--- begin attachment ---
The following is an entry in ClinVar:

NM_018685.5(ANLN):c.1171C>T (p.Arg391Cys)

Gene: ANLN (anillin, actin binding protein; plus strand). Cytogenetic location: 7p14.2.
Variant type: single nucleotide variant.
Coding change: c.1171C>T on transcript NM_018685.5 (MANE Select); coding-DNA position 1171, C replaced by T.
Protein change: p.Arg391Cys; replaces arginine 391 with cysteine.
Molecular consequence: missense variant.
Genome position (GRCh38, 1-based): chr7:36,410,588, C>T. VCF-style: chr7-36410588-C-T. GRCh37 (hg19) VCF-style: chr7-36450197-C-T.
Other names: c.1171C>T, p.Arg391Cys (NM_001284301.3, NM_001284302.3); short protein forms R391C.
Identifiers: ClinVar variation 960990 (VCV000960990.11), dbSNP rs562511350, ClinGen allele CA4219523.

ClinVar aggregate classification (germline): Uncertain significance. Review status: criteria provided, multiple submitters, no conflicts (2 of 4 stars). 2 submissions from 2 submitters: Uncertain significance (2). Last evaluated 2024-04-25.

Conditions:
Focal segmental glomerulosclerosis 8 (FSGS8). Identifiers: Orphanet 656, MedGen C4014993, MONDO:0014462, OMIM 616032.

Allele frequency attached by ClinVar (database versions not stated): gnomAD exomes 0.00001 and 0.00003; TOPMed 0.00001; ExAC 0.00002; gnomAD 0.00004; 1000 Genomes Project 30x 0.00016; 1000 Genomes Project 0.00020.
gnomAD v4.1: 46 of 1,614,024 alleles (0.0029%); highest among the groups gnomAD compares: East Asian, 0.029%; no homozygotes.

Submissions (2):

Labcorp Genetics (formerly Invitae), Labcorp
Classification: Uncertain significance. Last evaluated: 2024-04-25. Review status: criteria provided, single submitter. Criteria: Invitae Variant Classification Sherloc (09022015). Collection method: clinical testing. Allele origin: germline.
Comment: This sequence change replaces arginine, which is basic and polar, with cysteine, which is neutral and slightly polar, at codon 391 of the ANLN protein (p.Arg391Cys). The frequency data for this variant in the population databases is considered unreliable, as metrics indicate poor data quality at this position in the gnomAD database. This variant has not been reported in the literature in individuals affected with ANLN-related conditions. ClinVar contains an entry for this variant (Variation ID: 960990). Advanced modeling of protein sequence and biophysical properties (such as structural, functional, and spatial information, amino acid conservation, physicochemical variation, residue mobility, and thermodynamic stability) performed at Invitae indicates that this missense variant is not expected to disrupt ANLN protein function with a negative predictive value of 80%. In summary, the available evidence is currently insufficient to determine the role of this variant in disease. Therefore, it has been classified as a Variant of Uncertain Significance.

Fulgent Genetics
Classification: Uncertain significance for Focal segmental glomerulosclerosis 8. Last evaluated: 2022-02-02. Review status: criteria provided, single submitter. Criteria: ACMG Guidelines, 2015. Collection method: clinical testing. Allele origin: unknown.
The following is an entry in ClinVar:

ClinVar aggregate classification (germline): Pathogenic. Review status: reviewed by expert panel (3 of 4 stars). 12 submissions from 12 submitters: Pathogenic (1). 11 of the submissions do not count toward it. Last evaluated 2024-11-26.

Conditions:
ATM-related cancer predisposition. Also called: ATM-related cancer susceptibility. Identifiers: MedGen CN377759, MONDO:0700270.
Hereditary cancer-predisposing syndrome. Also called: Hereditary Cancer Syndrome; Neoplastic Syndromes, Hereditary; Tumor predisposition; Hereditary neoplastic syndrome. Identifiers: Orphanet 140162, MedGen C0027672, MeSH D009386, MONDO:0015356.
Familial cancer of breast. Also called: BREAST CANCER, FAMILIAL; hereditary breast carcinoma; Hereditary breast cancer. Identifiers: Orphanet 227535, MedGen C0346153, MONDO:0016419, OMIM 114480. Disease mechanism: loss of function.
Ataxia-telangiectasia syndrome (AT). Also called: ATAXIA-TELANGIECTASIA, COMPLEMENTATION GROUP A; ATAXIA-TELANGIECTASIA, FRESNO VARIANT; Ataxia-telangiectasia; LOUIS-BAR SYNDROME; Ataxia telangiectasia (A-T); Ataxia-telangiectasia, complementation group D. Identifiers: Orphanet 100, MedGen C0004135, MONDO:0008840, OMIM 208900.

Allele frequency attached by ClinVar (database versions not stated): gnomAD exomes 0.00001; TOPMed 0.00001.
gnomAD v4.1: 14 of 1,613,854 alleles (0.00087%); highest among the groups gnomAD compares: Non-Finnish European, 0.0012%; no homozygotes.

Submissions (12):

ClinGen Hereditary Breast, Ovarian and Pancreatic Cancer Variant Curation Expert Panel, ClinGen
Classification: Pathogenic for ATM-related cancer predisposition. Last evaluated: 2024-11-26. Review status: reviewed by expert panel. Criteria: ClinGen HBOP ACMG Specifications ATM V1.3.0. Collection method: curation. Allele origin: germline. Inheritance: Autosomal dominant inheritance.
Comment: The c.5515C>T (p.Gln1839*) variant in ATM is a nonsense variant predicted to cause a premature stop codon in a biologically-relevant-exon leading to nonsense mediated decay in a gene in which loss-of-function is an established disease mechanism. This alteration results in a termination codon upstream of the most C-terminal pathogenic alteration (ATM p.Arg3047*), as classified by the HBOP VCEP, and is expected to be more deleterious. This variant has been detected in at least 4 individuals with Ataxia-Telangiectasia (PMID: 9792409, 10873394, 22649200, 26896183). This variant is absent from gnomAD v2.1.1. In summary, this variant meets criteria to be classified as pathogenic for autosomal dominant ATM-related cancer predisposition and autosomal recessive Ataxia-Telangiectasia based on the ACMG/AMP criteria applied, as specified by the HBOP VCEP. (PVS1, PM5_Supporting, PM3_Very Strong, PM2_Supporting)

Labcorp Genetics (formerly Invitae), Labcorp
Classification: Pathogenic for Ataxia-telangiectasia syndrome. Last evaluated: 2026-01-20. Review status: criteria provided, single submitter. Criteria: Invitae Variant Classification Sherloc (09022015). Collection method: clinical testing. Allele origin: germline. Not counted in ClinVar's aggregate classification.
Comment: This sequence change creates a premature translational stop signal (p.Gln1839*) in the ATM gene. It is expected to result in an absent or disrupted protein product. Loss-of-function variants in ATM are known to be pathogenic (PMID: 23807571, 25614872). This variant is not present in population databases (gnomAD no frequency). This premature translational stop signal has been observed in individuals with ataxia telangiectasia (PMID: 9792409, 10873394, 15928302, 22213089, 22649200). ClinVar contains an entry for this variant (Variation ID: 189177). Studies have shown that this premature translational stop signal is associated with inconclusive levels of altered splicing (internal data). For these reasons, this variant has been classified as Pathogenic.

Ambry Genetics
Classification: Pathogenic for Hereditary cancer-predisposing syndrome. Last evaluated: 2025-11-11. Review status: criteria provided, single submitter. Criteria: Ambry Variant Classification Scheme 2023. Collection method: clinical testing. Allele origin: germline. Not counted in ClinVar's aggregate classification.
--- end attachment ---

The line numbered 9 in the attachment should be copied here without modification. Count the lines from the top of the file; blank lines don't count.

Other names: c.1171C>T, p.Arg391Cys (NM_001284301.3, NM_001284302.3); short protein forms R391C.